HL Deb 04 July 1881 vol 262 cc1921-5

said, he rose to call attention to a statement reported in the public journals to have been made by the Secretary of State for War on the 24th of June, that "desertion in the Army has already been greatly reduced within the last ten years;" and to ask Her Majesty's Government How that statement, made by a Cabinet Minister, could be reconciled with the figures given in the War Office Returns, showing an average increase of over 60 per cent during the years referred to over previous years?


said, that before the noble Earl put his Question he wished to call attention to the manner in which it had been framed. It had always been held that their Lordships' House should not take notice of what had occurred in the other House of Parliament, as reported in the public journals. He would suggest that his noble Friend should leave out the words referring to a Cabinet Minister, and simply call attention to the statements made in a paper issued by authority. It was better that the strict Rules of.the House should be observed.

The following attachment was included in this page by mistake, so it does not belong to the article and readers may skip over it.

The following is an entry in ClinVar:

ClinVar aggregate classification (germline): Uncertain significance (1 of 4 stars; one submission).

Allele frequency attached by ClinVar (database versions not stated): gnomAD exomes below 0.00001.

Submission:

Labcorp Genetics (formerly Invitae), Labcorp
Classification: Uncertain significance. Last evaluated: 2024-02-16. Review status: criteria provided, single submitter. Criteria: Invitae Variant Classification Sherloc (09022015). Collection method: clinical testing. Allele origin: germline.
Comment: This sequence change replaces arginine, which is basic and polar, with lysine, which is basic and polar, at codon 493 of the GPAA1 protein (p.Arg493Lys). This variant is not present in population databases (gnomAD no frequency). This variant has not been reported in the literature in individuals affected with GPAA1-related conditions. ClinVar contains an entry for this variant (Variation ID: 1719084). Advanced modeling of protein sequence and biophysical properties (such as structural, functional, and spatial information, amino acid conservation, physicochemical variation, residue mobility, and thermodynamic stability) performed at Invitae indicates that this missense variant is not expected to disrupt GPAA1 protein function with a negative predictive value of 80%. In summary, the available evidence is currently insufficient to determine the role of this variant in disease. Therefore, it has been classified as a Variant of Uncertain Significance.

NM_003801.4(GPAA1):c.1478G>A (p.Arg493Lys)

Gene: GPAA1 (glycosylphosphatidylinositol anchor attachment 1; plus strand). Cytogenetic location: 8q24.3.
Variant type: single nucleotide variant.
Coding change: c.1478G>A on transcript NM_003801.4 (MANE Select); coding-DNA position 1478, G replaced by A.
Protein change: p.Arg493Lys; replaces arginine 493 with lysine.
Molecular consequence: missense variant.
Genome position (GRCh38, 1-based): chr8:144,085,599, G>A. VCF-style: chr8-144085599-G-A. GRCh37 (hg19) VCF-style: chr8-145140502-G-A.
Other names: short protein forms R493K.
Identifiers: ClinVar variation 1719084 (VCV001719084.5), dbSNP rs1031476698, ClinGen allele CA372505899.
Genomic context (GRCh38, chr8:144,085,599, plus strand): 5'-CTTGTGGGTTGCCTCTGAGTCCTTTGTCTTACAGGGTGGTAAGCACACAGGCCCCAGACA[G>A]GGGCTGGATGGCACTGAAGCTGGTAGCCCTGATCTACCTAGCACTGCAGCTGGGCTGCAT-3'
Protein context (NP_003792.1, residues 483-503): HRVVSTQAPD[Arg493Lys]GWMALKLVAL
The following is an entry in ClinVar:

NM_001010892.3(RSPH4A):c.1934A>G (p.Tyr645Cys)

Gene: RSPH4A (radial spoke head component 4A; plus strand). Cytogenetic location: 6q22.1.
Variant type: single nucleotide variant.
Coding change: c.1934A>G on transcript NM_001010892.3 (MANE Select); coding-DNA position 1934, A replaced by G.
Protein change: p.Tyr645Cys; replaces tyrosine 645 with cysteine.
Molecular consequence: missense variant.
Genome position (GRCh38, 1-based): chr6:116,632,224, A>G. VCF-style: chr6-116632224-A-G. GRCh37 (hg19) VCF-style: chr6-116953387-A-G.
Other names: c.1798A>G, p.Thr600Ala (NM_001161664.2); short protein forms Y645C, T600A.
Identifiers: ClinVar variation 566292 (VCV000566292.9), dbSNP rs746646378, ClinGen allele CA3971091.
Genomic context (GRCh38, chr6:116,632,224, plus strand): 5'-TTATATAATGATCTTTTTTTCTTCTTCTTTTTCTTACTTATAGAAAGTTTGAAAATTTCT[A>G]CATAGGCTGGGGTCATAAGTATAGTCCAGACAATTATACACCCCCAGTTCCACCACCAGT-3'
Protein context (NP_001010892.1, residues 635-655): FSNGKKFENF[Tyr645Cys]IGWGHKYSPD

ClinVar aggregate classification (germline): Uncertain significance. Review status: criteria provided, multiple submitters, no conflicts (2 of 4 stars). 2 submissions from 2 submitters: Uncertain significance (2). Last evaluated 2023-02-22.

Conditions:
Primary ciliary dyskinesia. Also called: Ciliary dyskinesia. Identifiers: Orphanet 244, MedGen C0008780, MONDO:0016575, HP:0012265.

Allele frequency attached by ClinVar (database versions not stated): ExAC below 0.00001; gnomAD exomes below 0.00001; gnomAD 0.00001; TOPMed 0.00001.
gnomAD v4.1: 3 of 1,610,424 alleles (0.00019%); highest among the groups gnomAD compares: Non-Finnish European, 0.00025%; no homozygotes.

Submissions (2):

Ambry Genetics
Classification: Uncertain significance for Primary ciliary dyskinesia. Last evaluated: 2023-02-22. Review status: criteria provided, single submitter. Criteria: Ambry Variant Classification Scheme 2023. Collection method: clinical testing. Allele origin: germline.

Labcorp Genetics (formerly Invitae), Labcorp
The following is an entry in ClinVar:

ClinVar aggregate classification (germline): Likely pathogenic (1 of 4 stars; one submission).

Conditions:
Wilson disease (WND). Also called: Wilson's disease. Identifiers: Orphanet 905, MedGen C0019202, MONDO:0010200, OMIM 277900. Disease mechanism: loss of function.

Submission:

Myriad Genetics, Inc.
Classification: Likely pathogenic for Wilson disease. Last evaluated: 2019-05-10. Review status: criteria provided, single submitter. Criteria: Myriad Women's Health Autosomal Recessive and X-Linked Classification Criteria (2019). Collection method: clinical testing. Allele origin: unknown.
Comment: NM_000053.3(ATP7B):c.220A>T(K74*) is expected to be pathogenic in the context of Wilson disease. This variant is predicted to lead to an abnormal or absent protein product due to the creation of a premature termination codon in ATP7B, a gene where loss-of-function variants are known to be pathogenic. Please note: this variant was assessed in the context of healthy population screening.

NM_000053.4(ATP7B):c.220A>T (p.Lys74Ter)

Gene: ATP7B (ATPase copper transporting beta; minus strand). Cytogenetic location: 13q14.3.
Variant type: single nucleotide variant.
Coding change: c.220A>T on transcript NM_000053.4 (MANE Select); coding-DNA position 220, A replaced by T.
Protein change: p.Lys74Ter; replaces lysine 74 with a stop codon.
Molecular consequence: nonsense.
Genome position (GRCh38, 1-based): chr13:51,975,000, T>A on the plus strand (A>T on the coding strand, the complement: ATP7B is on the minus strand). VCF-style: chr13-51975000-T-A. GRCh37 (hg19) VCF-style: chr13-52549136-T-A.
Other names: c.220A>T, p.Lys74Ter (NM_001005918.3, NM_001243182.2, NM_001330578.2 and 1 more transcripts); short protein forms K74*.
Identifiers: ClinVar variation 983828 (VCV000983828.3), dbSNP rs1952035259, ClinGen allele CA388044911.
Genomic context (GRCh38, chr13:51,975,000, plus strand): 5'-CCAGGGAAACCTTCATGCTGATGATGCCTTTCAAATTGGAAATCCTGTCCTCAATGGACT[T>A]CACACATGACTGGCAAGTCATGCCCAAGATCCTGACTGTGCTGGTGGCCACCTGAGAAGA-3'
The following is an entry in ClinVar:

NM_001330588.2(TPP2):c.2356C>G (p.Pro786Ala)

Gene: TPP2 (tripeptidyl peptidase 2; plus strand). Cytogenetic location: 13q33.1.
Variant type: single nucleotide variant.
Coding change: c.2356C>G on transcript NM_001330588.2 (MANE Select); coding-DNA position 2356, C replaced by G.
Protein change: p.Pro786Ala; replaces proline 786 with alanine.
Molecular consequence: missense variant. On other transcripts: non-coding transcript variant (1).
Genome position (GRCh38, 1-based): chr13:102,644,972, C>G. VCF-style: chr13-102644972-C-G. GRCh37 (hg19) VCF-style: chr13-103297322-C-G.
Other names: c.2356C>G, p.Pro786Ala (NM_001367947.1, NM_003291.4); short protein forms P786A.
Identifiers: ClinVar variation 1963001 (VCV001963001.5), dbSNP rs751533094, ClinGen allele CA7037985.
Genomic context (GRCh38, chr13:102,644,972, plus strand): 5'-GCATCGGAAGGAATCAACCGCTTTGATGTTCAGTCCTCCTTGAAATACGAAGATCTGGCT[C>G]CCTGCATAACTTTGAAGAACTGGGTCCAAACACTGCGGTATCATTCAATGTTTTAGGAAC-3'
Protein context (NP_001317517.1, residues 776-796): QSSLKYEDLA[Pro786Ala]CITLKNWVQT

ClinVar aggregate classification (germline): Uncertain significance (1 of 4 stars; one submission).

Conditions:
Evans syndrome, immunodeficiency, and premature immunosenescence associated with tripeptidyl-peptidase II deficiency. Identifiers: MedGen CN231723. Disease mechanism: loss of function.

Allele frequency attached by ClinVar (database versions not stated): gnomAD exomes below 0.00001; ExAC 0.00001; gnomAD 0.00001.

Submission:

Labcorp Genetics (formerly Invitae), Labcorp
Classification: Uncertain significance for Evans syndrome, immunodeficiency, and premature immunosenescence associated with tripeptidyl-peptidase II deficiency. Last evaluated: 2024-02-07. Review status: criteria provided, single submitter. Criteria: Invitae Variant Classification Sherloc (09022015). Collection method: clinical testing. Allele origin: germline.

said, he would have been much obliged to his noble Friend if he had brought the subject to his notice two days ago. He would be only too happy to put the Question in the manner suggested by his noble Friend. It was, however, only on Friday last, that the noble Duke (the Duke of Argyll) had pointed out that both the First Commissioner of Works and the President of the Board of Trade had laid themselves open to a charge which practically amounted to a perversion of facts; the noble Marquess (the Marquess of Waterford) who followed the noble Duke in debate, had also shown that the Chancellor of the Duchy of Lancaster came under the same category; and he (the Earl of Galloway) now regretted that he felt it to be his painful duty to add a fourth Minister of the Crown to the same list—namely, the Secretary of State for War. A fortnight ago, he (the Earl of Galloway) had brought before the House the subject of waste in the Army, which he had attributed in a great degree to de- sertion. He had then stated that whereas from 1864 to 1871 the average number of desertions annually was 3,153, the number in the eight following years averaged 5,161. He gave these figures on the authority of the Report of General Lord Airey's Committee. The illustrious Duke the Commander-in-Chief had said that the number of deserters had practically not varied for the last 20 years, if the number of deserters were compared with the total number of soldiers in the Army. He was much surprised when, four days later, he saw in the public journals a statement made by the Secretary of State for War, in "another place," that, by the greater popularity of the new scheme in the country, desertion, which had already been greatly reduced, would be still further diminished. What were the facts? The General Annual Return of the British Army, which had been prepared at the instance of the Commander-in-Chief (the Duke of Cambridge) for the information of the Secretary of State for War, showed that there had been a great increase in the amount. It showed that during the 10 years from 1861–70 inclusive, the number was 33,578, whereas from 1871 to 1879 inclusive, it was 45,485; and, if he added to those figures those which he found in another document which had been laid on the Table of the House—namely, the Annual Return of the Inspector General of Recruiting, and which showed a great increase last year, the figures being 4,881—they would find that the total for the latter 10 years amounted to no less than 50,366. He had thought it right to bring the matter forward again; and he wanted to know whether they were to accept the statement of the illustrious Duke, or that of the Secretary of State for War, or take the figures from these Returns?